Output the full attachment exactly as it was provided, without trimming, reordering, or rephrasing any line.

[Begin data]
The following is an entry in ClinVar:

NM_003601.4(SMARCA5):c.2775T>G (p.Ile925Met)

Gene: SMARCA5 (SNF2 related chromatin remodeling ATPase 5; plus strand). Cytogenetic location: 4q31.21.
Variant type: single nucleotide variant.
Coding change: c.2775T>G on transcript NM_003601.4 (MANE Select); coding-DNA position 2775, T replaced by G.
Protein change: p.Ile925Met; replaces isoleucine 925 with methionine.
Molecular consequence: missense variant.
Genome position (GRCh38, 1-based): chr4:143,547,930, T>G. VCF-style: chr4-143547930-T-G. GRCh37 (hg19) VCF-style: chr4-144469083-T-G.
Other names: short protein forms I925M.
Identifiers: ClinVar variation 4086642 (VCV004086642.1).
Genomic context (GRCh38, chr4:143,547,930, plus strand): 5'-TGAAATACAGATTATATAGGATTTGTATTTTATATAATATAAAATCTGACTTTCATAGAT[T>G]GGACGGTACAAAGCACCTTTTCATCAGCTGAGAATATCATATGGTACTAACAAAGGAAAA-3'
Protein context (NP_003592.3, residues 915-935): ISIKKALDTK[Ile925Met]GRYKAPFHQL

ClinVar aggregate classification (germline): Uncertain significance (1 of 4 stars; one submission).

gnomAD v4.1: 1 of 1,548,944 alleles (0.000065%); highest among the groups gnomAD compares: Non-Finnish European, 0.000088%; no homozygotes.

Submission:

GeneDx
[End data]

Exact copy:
The following is an entry in ClinVar:

NM_003601.4(SMARCA5):c.2775T>G (p.Ile925Met)

Gene: SMARCA5 (SNF2 related chromatin remodeling ATPase 5; plus strand). Cytogenetic location: 4q31.21.
Variant type: single nucleotide variant.
Coding change: c.2775T>G on transcript NM_003601.4 (MANE Select); coding-DNA position 2775, T replaced by G.
Protein change: p.Ile925Met; replaces isoleucine 925 with methionine.
Molecular consequence: missense variant.
Genome position (GRCh38, 1-based): chr4:143,547,930, T>G. VCF-style: chr4-143547930-T-G. GRCh37 (hg19) VCF-style: chr4-144469083-T-G.
Other names: short protein forms I925M.
Identifiers: ClinVar variation 4086642 (VCV004086642.1).
Genomic context (GRCh38, chr4:143,547,930, plus strand): 5'-TGAAATACAGATTATATAGGATTTGTATTTTATATAATATAAAATCTGACTTTCATAGAT[T>G]GGACGGTACAAAGCACCTTTTCATCAGCTGAGAATATCATATGGTACTAACAAAGGAAAA-3'
Protein context (NP_003592.3, residues 915-935): ISIKKALDTK[Ile925Met]GRYKAPFHQL

ClinVar aggregate classification (germline): Uncertain significance (1 of 4 stars; one submission).

gnomAD v4.1: 1 of 1,548,944 alleles (0.000065%); highest among the groups gnomAD compares: Non-Finnish European, 0.000088%; no homozygotes.

Submission:

GeneDx